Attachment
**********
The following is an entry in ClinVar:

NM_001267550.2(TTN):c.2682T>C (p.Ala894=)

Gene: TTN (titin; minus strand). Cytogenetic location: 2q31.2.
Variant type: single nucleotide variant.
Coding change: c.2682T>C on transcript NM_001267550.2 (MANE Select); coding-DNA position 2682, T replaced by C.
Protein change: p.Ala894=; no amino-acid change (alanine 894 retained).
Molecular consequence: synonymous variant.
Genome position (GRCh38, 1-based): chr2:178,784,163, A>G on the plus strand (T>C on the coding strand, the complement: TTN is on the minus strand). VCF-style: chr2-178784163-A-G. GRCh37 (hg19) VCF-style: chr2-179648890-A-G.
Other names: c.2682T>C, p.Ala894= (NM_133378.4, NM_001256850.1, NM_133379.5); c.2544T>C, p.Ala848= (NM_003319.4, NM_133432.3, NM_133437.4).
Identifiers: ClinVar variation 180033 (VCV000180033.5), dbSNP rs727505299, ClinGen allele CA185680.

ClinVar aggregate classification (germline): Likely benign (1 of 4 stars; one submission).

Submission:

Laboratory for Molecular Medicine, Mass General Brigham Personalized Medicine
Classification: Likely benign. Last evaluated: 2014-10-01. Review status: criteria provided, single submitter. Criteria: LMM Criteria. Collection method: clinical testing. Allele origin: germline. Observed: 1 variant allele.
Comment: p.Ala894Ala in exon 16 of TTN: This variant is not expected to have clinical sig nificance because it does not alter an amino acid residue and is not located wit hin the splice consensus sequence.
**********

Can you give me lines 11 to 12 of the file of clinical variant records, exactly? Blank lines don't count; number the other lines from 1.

ClinVar aggregate classification (germline): Likely benign (1 of 4 stars; one submission).

Submission: